Not many athletes get to have a storybook ending. And while the Miami Hurricanes' fairy tale could fizzle Saturday in the ACC Championship Game, the season for senior wide receiver Braxton Berrios has already been, in the words of his mom, "a Cinderella story."
Fittingly, the most important chapter to date will be written in the Raleigh, N.C., native's home state when the No. 7 Hurricanes face No. 1 Clemson on Saturday night at Charlotte.
"It's full circle. A kid from Raleigh wanted to come to Miami to turn the program around. That was always the dream," Berrios said after practice Wednesday. "We're one step closer."
This will be Berrios' final college game in his home state, so family and friends are scrambling for tickets. Lee Berrios-Smothers, aka Proud Mom, said at least 25 have confirmed they are coming to the game and others are scrambling for tickets on the secondary market.
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"He always said, 'I want to play for the 'Canes, I want to play for the 'Canes.' And he's lived his dream," Berrios-Smothers said of her son, who leads UM receivers with 45 receptions for 583 yards and nine touchdowns. "We're lucky that the (ACC title) game is in North Carolina this year. Very excited."
She noted that Braxton grew up a fan of Duke basketball, but in football he was always crazy about the 'Canes.
His father's family ties to South Florida had a lot to do with that. Rico Berrios was an All-State soccer player for Miami Southridge who also kicked for the football team when UM was in its prime as a national powerhouse in the '80s.
Braxton Berrios remembers UM winning the 2001 national title, and his affinity for the Hurricanes was solidified by watching them romp over North Carolina State at Carter-Finley Stadium near his Raleigh home in 2004. Devin Hester's 105-yard return of the opening kickoff left an indelible impression.
But the Hurricanes of his dreams weren't the Hurricanes of his experience until coach Mark Richt arrived and began the turnaround last year.
"It's been a lot of ups and downs, a lot of tough seasons, not just personally but for the team," Berrios said. "Our first year we had a below-.500 record. ... You don't want to play on a team like that, and you never want the U to get down there.
"That's not what I came here for. I came here for these games (playing for a title). We came here to make this program exactly what it should be."
Berrios has been a driving force in this season's run to 10-1 and the program's first appearance in the ACC Championship Game.
He sparked the 41-8 rout of Notre Dame, scoring the first touchdown on a 7-yard reception. He punctuated it with a jab at the archaic Catholics vs. Convicts narrative by clasping his hands behind his back as if handcuffed and bowing his head.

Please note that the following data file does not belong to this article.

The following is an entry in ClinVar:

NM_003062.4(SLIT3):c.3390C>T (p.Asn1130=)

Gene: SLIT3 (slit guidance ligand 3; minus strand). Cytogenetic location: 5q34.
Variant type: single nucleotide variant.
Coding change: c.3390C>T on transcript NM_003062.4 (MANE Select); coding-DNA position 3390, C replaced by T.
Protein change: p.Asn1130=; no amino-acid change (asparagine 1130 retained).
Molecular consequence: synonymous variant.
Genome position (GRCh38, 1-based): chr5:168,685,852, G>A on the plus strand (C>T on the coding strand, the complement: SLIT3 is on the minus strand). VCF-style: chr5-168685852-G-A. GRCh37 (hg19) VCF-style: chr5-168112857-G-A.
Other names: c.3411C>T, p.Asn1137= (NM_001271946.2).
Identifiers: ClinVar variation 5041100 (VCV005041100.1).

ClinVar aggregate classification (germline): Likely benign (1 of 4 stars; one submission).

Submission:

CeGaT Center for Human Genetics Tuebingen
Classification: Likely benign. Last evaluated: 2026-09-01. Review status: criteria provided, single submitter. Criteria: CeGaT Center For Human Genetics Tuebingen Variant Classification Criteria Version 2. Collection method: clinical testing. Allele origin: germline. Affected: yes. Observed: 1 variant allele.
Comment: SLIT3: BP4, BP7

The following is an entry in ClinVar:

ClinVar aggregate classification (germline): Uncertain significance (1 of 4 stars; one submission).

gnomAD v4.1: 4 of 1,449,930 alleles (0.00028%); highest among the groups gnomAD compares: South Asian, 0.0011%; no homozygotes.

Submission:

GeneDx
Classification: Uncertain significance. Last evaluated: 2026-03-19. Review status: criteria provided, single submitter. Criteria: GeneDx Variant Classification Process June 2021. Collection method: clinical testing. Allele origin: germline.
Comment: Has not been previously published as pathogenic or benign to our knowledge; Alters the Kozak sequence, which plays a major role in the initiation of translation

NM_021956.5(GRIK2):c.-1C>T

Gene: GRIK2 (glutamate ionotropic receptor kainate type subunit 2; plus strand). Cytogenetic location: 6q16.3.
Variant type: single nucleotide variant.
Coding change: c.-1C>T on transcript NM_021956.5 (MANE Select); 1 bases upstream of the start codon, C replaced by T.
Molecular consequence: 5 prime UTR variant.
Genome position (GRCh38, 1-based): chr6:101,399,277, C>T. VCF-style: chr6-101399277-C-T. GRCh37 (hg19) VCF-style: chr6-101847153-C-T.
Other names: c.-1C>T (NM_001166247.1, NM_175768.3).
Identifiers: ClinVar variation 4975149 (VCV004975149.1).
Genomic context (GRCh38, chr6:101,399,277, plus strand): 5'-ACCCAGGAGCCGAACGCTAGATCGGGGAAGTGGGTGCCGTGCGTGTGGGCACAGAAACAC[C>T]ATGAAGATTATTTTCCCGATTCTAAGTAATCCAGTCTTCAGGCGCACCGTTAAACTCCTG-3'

"Braxton means everything. He's kind of like the 'guy' in this offense," quarterback Malik Rosier said. "He's the guy that on third down that if the ball is in his area he's usually going to make a play. So that's huge for me."
Rosier will be relying on Berrios more than ever Saturday with tight end Chris Herndon (season-ending knee surgery) out and star sophomore receiver Ahmmon Richards also lost to a knee injury in practice Wednesday. Richards will undergo season-ending surgery to repair the meniscus in his left knee.
The only senior receiver on the team, Berrios has been the catalyst of the corps all season, as Richards already missed several games while coping with a variety of injuries.
After Berrios caught two touchdown passes in the breakthrough win against Florida State, earning ACC Receiver of the Week honors, Richt said, "He's been awesome. ... Guys that are 5-feet-9-inches and 180 or whatever he weighs, usually they can't dominate a game the way he did against an elite opponent. But I thought it was pretty spectacular, actually."
Berrios was a highly regarded recruit out of Leesville Road High in Raleigh when he arrived at UM as an undersized receiver who drew comparisons to former NFL standout Wes Welker.
The path to the success he's had this season has been bumpy. His 2017 stat line equals or exceeds his combined receiving totals from the previous three seasons (45 catches, 496 yards, five touchdowns).
While he has helped resurrect the spirit of UM glory days, Berrios embodies the character of the resurgent program under Richt.
He is one of 13 finalists for the National Football Foundation's William V. Campbell Trophy, the so-called Academic Heisman, which is given to college football's premier scholar-athlete. He has a 3.96 grade-point average with a double-major in finance and entrepreneurship.
"He's gone and done exactly what I expected him to do grade-wise, and as a person he's grown," Berrios-Smothers said. "He's still good as gold, he's still humble and I'm very proud of him all the way around."
This week all of the focus is on the field and finding a way to knock off the No. 1 team despite a growing injury list. However it turns out, Berrios has written himself into a lasting place in Hurricanes history.
"It means a lot to this team, to this university, to this program, and even to our fans, that for the first time in our history we're playing an ACC Championship Game," Berrios said.